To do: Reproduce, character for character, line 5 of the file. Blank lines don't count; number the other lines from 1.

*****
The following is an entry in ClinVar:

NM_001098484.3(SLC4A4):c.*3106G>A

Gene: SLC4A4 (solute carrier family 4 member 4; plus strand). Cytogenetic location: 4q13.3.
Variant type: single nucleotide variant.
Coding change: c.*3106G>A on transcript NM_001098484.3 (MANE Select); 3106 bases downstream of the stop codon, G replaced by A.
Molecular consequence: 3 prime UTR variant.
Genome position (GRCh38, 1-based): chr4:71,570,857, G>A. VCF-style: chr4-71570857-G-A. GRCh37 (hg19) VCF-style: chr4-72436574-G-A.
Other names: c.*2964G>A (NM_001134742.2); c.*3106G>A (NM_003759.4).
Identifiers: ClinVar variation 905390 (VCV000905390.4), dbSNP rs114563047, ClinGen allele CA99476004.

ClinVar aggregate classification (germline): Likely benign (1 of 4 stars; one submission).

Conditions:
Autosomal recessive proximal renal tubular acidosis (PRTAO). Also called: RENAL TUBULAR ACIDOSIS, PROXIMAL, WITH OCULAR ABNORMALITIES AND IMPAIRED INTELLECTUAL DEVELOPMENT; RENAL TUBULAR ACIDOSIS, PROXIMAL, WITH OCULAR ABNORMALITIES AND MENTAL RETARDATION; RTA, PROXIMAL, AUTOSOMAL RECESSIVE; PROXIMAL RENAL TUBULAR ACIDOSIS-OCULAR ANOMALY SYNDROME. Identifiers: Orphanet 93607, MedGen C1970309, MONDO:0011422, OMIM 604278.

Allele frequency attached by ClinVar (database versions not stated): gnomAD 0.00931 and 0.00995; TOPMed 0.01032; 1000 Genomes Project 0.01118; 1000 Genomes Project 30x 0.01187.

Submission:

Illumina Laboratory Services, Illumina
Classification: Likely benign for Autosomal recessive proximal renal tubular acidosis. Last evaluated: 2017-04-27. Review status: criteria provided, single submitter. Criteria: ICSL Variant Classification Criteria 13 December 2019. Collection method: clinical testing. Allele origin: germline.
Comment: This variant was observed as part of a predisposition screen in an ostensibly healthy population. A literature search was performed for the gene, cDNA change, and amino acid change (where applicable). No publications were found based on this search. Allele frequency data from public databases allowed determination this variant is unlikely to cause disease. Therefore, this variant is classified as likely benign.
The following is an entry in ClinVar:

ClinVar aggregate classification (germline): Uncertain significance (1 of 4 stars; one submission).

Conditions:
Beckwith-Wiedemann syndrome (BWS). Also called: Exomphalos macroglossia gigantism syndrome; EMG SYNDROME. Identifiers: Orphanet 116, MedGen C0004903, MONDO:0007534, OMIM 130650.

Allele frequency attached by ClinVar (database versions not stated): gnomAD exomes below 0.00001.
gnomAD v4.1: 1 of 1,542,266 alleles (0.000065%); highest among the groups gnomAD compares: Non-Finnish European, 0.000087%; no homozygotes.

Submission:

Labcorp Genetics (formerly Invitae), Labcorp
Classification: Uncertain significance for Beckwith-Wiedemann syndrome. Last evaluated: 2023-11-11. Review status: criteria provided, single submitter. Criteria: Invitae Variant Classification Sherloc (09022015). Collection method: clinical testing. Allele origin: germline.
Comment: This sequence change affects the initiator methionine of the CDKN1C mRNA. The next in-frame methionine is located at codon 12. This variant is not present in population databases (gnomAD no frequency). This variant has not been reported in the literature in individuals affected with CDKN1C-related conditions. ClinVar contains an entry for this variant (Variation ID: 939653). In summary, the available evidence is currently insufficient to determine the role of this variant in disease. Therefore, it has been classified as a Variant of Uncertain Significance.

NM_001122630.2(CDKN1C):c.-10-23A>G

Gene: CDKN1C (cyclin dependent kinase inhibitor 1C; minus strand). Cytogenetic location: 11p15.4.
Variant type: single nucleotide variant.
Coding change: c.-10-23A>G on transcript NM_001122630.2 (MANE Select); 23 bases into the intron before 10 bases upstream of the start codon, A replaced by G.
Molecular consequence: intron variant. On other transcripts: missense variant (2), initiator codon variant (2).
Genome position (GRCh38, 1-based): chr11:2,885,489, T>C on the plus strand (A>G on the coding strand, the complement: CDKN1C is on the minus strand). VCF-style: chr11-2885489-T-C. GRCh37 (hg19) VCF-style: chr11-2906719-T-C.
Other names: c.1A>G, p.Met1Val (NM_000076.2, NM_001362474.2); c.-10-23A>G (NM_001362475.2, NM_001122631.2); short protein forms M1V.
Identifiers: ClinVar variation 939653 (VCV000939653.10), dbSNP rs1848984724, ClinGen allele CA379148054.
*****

Coding change: c.*3106G>A on transcript NM_001098484.3 (MANE Select); 3106 bases downstream of the stop codon, G replaced by A.